The Night Heaven Fell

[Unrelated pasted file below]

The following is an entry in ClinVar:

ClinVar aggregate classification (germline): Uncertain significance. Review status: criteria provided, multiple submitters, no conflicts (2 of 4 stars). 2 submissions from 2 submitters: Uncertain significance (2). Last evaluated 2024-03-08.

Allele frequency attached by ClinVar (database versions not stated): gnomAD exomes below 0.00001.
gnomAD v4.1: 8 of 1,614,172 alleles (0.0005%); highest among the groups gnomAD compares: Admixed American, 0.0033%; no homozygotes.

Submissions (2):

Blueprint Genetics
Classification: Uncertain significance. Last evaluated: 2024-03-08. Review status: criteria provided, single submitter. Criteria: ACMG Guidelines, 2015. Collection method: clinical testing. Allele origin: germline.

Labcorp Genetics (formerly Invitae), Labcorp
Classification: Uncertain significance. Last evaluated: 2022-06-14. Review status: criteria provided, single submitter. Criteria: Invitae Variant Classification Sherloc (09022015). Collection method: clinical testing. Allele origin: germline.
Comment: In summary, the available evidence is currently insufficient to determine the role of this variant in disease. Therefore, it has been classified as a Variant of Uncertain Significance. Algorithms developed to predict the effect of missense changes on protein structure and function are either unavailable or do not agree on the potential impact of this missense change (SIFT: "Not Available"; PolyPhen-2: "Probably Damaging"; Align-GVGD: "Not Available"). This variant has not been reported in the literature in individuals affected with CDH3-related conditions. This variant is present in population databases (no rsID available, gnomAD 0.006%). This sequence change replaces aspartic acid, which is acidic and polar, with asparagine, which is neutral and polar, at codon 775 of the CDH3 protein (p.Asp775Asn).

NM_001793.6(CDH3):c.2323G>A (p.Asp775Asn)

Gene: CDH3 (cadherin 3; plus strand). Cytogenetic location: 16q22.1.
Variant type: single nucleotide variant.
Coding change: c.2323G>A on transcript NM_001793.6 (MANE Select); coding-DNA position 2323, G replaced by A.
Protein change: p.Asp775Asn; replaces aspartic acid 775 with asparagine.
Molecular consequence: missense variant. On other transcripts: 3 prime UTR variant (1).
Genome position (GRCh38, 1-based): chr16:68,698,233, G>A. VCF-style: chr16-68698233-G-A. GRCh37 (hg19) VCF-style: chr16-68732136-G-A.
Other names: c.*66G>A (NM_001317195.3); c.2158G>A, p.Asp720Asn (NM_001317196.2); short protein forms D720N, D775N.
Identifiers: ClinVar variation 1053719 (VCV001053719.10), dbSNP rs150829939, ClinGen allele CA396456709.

Like Marilyn Monroe, Brigitte Bardot brewed on the fringe of popular consciousness for a while before exploding into unwonted fame. Though popular in France as a gamin, it took Bardot's alliance with husband Roger Vadim to propel her into superstardom. That happened in 1956 with ...And God Created Woman. French films were never the same. Nor was Bardot. Like Monroe, the rest of her life was a near open book of public romances and political activism. Bardot's Ursula in 1958's The Night Heaven Fell (Les bijoutiers du clair de lune, aka Gli Amanti del chiaro di luna, and Heaven Fell That Night) is a raw replay of the saucy girl that created Bardotlatry, and the second movie she made with Vadim, by now her ex-husband. Based on a Carmen-like novel by d'Albert Vidalie set in Spain, Bardot plays a girl just out of convent school, visiting her repressed aunt (Alida Valli) and her lecherous uncle. The free-spirited Ursula basically takes over the town, brazenly entering the bull ring in a polka-dot dress during a festival and inspiring love and lust in equal measure. Ursula falls in with the brooding town hunk Lamberto (Stephen Boyd, dubbed), and after Lamberto kills her uncle, the duo flee to the hills where they have a series of dull adventures until the tragic finale. In Eastmancolor and CinemaScope, The Night Heaven Fell is almost as ravishing as its star, at least in long shots of the Spanish countryside. Close-ups are a different story. There aren't enough of them, especially of BB. And though Bardot can be funny like Monroe usually at her best going for comedy the movie lacks wit or recognition of the material's ludicrousness. While an Almodovar or Bigas Luna would have had outrageous fun with the plot, Vadim is super-serious, awkwardly staging various fight scenes and sexual couplings, which for him visually amount to the same thing. The film ends up becoming a rather cumbersome vehicle in the usually light Bardot ontology. Home Vision Entertainment's DVD offers a new full-frame transfer with newly translated subtitles. Extras primarily consist of trailers for this and two other Bardot films from HVE (Plucking the Daisy and ...And God Created Woman), along with a detailed Bardot filmography, a six-page insert with essays by Chris Gore and Michael Frost, and a reproduction of the film's poster art and other images. Keep-case.